“Beautiful.” “Majestic.” “Stunning.” Feedback from those enjoying a spectacular Saturday on the mountain is incredibly positive. “Great runs.” “Family friendly.” “No waits for lifts.” Smiles on the faces of patrons glowing pink in the cold tell the rest of the story. “There’s just something different about Bear Valley.”

These are actual quotations from random people I spoke with. This was my first time ever attempting to ski – I know, I’m a bit of an embarrassment to my home state of California – so I had some time to myself after each run of the Panda, the most beginner of bunny slopes here. While the rest of my group did “real” skiing on more advanced runs, I watched the people, and yes, talked to as many as I could.

Gorgeous is an understatement

Bear Valley sits along California Highway 4, just across the Alpine County line from Calaveras County, my hosts for the weekend. And as the highway is closed for the winter just a few miles up from here, it is basically a Calaveras staple to ski here when conditions are like today: a fairly clear day with a ton of powder. Reaching heights of around 8500 feet, Bear Valley has some of the best skiing in a state known for great skiing. It is so good, in fact, that the World Pro Ski Tour is competing here today, a slalom event that I also watch between my own pathetic attempts at making my way down a tiny portion of the hill.

(Just a note here that those running both the competition and the resort did a bang-up job, from the VIP tent to the crowded vendors, live entertainment, broadcasts, and the overall maintenance of the runs.)

The pros doing their thing

When Bear Valley first opened, it attracted a celebrity clientele. People like Lloyd Bridges chose this place to be their winter home, drawn to the huge amount of snow this spot in the Sierra Nevada mountains gets. (Bear Valley averages more than 30 feet of snow per year, and today, there is about 140 inches of fresh packed powder on the mountain.) But it never really took off as the home for the rich and famous, instead relying on locals, tourists, and families for patronage. And while that might be bad from a money standpoint, it is a good thing for the average skier, as this pristine mountain is a play area for us.

Even before the sky cleared, the beauty is apparent

As I take my little ski conveyor belt (being my very first time, even a lift is a bit scary) to the top of my mini-hill, I am joined by families, other first timers, or classes. All have other members of their groups out on more advanced runs, zooming up lifts – lifts with no lines, which I hear is not a common thing for such a good resort – to tackle some of the 67 total slopes Bear Valley offers, all the way to double black diamond. Catering to family units of vastly differing levels of expertise is one of the things the Bear Valley management team prides itself on. And it shows.

Between runs, there is live music playing inside the cafeteria, music not even associated with the competition, which broadcasts its own music and audio of the tournament outside. Food options are varied, with both indoor and outdoor seating. A children’s play area sits just below the deck, though many kids seem to prefer to just slide down in the fresh snow, well to the side of the runs. And everyone – literally everyone – is smiling, even those just getting up from a fall.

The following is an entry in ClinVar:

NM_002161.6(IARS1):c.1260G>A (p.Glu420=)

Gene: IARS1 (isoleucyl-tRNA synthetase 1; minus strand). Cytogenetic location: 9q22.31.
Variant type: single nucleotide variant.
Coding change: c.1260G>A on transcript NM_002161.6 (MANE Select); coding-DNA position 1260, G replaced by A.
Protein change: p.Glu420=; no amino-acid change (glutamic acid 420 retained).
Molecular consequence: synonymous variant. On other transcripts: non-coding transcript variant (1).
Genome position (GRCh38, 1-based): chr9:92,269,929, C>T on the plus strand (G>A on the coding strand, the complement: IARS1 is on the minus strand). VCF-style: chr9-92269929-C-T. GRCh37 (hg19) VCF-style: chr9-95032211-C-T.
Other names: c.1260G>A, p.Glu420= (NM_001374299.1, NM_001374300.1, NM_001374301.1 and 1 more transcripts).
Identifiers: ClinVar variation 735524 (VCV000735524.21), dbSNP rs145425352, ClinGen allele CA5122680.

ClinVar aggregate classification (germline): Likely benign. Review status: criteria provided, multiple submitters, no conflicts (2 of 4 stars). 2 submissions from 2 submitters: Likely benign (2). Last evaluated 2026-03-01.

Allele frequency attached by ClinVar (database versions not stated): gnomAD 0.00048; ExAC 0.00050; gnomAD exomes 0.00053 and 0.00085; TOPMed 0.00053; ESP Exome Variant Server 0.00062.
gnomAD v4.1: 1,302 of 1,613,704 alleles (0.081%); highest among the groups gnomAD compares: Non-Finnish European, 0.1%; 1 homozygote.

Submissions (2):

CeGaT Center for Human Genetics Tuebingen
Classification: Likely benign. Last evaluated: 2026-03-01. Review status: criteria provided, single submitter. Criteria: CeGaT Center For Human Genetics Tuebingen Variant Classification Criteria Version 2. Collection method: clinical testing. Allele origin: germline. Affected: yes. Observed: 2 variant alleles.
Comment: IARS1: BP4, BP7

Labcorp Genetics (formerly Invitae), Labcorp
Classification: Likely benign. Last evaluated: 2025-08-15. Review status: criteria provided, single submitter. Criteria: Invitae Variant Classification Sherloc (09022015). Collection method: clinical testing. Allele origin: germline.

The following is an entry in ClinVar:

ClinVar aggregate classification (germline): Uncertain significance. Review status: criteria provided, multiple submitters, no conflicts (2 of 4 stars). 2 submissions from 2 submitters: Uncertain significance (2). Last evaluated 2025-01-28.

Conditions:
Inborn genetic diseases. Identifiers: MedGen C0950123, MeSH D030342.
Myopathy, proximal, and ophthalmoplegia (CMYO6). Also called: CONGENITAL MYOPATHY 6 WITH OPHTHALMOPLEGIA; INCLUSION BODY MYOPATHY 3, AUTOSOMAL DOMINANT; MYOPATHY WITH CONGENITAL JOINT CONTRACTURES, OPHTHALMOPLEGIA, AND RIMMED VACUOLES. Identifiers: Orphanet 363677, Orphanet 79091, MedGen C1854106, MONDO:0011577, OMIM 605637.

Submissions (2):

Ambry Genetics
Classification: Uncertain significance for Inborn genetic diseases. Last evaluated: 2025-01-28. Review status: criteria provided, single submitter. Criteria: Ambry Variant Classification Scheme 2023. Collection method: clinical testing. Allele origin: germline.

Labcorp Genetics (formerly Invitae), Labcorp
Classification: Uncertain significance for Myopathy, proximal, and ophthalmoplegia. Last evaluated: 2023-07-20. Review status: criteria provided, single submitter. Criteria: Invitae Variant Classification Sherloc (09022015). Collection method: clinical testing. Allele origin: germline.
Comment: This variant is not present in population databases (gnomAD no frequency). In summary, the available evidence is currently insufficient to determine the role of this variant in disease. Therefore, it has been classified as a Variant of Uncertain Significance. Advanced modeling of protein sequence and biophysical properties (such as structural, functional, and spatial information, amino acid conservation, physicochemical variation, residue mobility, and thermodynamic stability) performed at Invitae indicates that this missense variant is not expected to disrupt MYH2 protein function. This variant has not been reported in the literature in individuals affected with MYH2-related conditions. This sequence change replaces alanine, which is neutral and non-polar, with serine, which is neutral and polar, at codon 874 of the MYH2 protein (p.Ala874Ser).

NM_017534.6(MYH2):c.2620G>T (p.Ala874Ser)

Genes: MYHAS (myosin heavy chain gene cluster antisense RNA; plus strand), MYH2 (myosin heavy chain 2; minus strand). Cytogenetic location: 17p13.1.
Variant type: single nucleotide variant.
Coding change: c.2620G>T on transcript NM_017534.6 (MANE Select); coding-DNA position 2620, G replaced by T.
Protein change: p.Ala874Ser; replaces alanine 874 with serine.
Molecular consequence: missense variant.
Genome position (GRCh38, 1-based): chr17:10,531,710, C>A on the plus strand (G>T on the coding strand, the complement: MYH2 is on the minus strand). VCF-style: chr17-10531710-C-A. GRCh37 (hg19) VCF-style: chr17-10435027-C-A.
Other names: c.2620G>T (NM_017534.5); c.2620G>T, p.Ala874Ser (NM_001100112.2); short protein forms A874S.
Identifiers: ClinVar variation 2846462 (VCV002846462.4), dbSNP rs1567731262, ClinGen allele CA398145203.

Families having a great time

Even I smile, partially in enjoyment and wonder and partially to cover up the terror at not really being sure how to stop, as I manage to stand and make my way down the tiny hill, one dwarfed by even the bunny slopes. But hey, I’m here, I’m trying, and I get words of encouragement from employees (like Paul, an instructor who gives a few tips while waiting for food), other beginners, and those more advanced. I never feel for a moment that my lack of skill is unwelcome here. I tell people I’m a first-timer and get high fives, not snorts that say “you don’t belong on my hill.”

I look the part, but I’m terrified

After a couple runs, broken up by some food and conversations, I understand the appeal. For those who have never skied before, it does feel like flying, for those few moments I was able to remain upright before falling into soft, deep snow, laughing at myself. And while I grade out as a solid D- (being generous), I can truly say I had fun. And terror. But yes, also fun.

Calaveras County is one of the hidden gems in California, and one of my favorite places to visit. Coming up in the winter, Bear Valley offers in a ski resort what Calaveras does in a destination: warm people, amazing ambience, smiles, joy, and a ton of fun.

Thank you so much to Go Calaveras for sponsoring my trip, and my pathetic attempt at skiing. I’ll be back, but perhaps after a real lesson or two.

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One thought on “Skiing Bear Valley, California

  1. The lack of crowd control makes it stressful on busier days, especially when skiing with young kids. Not so much on Panda; but it’s rare to ride Mokelumne Express or Polar Express without seeing someone cut the line. I’ve never seen a liftie reprimand anyone for cutting the lines.

    It’s similar indoors, where the signs about sharing tables are blatantly violated, and instead people leave their stuff to hog a table all day; again, I’ve never seen staff make any attempt to enforce the signs.

    I learned to ski at a more polite area, and have never gotten used to the aggressive vibe at BV.

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